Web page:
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Fastest 8086 PC ever: NEC PC-98DO+ (not an AT nor 386, but with 16MHz) 
Sunday, March 10, 2019, 05:06 PM
Posted by Administrator
Not well known in Europe, but in Japan: The fastest 8086 PC ever is a NEC PC-98DO+ (one of the later models of the PC-9801 series), build around 1990.
The PC has a NEC V33A CPU running at 16 MHz, which is something between a 8086 and a 80186, but not an AT compatible (or higher). It has an EGA graphics card, a YM2608 (OPNA) sound chip/card, and of course already using a HDD, too.

The design looks like the later EPSON PC clone design, but we know, NEC build their PCs a bit before EPSON did it, too.
Unfortunately the V33A CPU is *not* pin compatible with the standard 8086, instead, it has a separate address and data bus, but has the same instruction set as the NEC V30 (which is pin compatible with the 8086). May be it is possible to build a CPU adapter for it, but it's far too late to have still a high demand for this ;-)

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New project using GWBASIC and a nice web site with interesting vintage computer advertisments 
Sunday, February 17, 2019, 06:15 PM
Posted by Administrator
Still have no time to finish my modular text adventure game in plain GWBASIC. I am still struggeling with the complexity to have something like a evaluable map with items, story elements and terrain details. At the moment, only the command interpreter is finished, and a basic mechanism for going around and looking the items you can see or get, beside some debugging infos.


But while surfing through the world wide web, I found a really nice archive of vintage computer advertisments mainly from the late seventies/early eighties.
E.g. Cromenco's Z-2 system, which is a really nice S-100 bus computer, but meanwhile hard to find. It's named as "Low cost harddisk system", which may sound unbelievable, also because this system wasn't cheap at all (below $10000 ... wow isn't it worth the price :facepalm:).
It's running CDOS 2.x (Cromenco Disk Operating System, which can run CP/M programs, too) or Cromix. The Z-2H was the hard disk version, the Z-2D the diskette version.
Further infos can be found at >http://www.classiccmp.org/dunfield/crom/index.htm<

For the URL of the advertisment site, see "related link" below.

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The real first IBM PC: The (almost portable) IBM 5100 ! 
Monday, January 21, 2019, 11:11 PM
Posted by Administrator
Most of us can't remember this "PC" (no, not an Intel PC, of course).
But it even has elements (parts) which are similar to the first IBM PC (e.g. the power switch).
In 1973, a prototype for programming APL was build, named SCAMP.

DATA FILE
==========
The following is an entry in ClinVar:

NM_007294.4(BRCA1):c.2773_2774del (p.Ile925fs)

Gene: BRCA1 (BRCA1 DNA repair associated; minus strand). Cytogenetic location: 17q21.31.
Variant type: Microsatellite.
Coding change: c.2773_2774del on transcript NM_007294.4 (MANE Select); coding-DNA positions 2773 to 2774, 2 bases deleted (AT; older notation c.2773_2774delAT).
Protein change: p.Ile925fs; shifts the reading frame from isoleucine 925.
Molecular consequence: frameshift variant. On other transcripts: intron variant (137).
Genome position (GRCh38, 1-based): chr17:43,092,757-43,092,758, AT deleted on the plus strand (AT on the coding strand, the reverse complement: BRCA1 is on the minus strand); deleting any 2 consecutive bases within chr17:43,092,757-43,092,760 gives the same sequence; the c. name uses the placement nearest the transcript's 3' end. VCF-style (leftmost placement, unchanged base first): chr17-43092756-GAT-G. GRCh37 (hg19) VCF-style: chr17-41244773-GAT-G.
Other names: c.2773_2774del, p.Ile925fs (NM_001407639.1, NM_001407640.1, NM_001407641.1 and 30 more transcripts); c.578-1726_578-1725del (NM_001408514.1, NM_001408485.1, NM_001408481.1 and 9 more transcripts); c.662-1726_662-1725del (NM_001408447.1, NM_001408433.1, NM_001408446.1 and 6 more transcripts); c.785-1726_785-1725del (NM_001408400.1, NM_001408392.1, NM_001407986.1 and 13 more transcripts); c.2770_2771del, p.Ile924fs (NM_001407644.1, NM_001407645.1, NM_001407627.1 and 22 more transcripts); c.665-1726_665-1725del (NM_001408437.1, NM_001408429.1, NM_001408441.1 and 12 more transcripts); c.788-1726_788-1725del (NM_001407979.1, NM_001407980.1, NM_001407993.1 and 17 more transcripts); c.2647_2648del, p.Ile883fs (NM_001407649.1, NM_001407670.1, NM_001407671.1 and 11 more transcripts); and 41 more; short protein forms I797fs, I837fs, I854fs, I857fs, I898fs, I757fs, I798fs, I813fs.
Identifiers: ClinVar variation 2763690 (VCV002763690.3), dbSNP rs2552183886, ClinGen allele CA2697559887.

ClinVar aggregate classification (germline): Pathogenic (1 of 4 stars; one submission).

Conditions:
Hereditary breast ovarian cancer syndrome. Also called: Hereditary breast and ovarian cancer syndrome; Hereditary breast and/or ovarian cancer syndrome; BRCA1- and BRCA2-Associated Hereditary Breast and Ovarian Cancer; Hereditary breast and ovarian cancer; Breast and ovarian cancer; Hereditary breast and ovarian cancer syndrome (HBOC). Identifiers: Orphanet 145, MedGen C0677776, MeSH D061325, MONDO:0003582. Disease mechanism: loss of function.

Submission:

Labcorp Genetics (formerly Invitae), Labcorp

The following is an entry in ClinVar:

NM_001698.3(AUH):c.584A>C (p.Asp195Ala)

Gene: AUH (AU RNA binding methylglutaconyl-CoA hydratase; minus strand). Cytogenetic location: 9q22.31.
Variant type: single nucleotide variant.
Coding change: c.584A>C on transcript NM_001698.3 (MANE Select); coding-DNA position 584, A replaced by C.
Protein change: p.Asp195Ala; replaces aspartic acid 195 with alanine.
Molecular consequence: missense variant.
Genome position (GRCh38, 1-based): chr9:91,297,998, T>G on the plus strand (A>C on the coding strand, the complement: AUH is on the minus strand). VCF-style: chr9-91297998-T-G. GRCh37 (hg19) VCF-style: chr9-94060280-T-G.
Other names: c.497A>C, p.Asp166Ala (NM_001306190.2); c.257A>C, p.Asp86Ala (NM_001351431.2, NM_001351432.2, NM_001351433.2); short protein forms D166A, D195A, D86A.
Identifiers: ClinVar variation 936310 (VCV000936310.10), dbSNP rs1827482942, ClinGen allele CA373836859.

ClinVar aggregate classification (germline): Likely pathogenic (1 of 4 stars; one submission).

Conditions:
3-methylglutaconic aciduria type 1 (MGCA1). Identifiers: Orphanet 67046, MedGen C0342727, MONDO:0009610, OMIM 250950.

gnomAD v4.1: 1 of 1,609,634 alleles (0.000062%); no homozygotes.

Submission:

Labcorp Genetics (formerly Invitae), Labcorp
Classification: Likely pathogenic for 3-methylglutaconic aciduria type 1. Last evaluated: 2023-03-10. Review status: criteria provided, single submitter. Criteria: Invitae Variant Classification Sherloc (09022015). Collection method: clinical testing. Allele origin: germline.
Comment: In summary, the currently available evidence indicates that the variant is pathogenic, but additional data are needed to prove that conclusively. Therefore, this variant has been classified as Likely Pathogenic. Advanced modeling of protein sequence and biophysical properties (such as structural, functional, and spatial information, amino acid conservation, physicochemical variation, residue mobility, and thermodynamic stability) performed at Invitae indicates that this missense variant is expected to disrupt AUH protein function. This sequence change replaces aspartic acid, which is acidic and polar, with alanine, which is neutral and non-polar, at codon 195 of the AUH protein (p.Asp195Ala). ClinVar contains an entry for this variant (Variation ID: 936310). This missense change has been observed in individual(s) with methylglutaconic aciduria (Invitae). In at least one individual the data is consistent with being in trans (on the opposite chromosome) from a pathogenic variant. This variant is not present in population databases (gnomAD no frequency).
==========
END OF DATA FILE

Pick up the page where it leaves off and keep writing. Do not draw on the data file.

IBM developed it further to the Model 5100 (followed by 5110, 5120).
It already had a 16bit "CPU" (in fact, the CPU is a module with more than one IC), which addressed 64KB RAM, and had also a kind of bank switching for accessing memory (like the later CP/M 3.0 computer).
I am fascinated about it's mass storage (a QIC magnetic tape) and it's professional finish (... what else do you expect from IBM in 1975 ?). Beside APL, it can be programmed in machine language and of course in BASIC (not Microsoft BASIC !).

This is an advertisment which praise the systems versatily and obvious portability (24Kg) ;-)
Interestingly, the first IBM PC got the model number 5150... also not by accident.

Last but not least, a popular japanese anime series and movie and also a well known video game for several game consoles named "Steins;Gate" has also an IBN 5100 (sounds similar, eh) as a guest star. See here:

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Merry XMAS and a happy new year 2019 ! 
Tuesday, December 25, 2018, 02:00 PM
Posted by Administrator
I wish you a merry christmas and a happy new year 2019 !

Btw. There is an Amiga demo existing, which contains digitalized singing ("Leise rieselt der Schnee", means "silenty is falling the snow") and a colorful picture showing a lot of Santa's ... but it's an unusual demo, hard rock inspired a bit, and the gestures are unusual, too ....

There are other Amiga demos which shows 3D effects and more, but not really XMAS related.

Also, I've found an improved version of CPMLS (running on Windows).
Take a look at http://www.sydneysmith.com/wordpress/2251/cpmfs-2-00/ to get more infos.
Really useful.

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Very interesting... an authentic conversion of the Taito Invaders in QBASIC ! 
Friday, December 14, 2018, 03:00 PM
Posted by Administrator
It is crazy what can be done with QBASIC (for DOS).
Even the "original" Taito Invaders game, having a *real authentic* look, can be implemented in QBASIC. While looking for GWBASIC samples, I found also some QBASIC samples.
This one was the best one I ever found. It runs with any VGA (screen mode 13).
It was the result of a competition in mid-1996 for retro arcade games written in any version of BASIC. You can download it from the referenced page (related link at the bottom).

It can be easily played by using

Left - Left CTRL
Right - Left ALT
Fire - Right SHIFT
Stop program - Esc

A screenshot of the running game (unmodified):


Meanwhile I have slightly modified the program so a highscore is temporarily saved also, because then it's possible to compare your skill with others (if played on the same computer). The modified version includes also the QBASIC source, just download it from >here<. It looks of course similar:


Take also a look at the other programs James Eibisch published on the referenced "related link" page.

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